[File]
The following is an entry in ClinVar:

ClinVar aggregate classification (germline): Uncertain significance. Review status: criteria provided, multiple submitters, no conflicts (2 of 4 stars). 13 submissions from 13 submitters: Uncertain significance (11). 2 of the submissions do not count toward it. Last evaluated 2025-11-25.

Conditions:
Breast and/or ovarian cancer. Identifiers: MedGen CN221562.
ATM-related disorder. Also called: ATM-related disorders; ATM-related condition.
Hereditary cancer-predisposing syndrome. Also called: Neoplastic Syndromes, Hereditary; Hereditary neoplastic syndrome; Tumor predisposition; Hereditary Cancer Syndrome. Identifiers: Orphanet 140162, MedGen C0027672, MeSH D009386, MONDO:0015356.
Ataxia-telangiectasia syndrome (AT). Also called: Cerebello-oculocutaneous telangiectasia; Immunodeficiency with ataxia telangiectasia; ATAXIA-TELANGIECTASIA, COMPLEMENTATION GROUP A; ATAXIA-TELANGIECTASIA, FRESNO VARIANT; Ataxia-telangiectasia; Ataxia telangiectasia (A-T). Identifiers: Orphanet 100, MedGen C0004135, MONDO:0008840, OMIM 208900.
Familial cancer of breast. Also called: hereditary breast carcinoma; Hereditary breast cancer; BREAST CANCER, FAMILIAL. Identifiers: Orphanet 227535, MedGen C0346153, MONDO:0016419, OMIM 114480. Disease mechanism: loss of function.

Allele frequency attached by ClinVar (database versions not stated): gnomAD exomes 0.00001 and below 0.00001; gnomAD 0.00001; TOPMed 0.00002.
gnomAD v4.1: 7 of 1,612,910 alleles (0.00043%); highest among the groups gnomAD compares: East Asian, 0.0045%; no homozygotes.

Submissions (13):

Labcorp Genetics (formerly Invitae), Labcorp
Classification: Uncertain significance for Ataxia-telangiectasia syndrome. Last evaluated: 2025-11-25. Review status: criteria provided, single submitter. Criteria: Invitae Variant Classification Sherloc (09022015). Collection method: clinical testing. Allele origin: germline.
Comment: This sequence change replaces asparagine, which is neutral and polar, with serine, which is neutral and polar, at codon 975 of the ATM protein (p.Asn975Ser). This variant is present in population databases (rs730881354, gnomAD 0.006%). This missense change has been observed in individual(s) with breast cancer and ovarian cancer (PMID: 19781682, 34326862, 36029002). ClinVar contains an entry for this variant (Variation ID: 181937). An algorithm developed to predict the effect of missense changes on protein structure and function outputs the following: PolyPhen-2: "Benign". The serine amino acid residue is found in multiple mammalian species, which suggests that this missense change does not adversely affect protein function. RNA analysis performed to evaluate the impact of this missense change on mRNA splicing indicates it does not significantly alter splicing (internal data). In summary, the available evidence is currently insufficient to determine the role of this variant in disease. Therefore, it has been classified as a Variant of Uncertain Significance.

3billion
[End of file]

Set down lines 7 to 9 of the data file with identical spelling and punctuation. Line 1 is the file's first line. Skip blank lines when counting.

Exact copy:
Ataxia-telangiectasia syndrome (AT). Also called: Cerebello-oculocutaneous telangiectasia; Immunodeficiency with ataxia telangiectasia; ATAXIA-TELANGIECTASIA, COMPLEMENTATION GROUP A; ATAXIA-TELANGIECTASIA, FRESNO VARIANT; Ataxia-telangiectasia; Ataxia telangiectasia (A-T). Identifiers: Orphanet 100, MedGen C0004135, MONDO:0008840, OMIM 208900.
Familial cancer of breast. Also called: hereditary breast carcinoma; Hereditary breast cancer; BREAST CANCER, FAMILIAL. Identifiers: Orphanet 227535, MedGen C0346153, MONDO:0016419, OMIM 114480. Disease mechanism: loss of function.

Allele frequency attached by ClinVar (database versions not stated): gnomAD exomes 0.00001 and below 0.00001; gnomAD 0.00001; TOPMed 0.00002.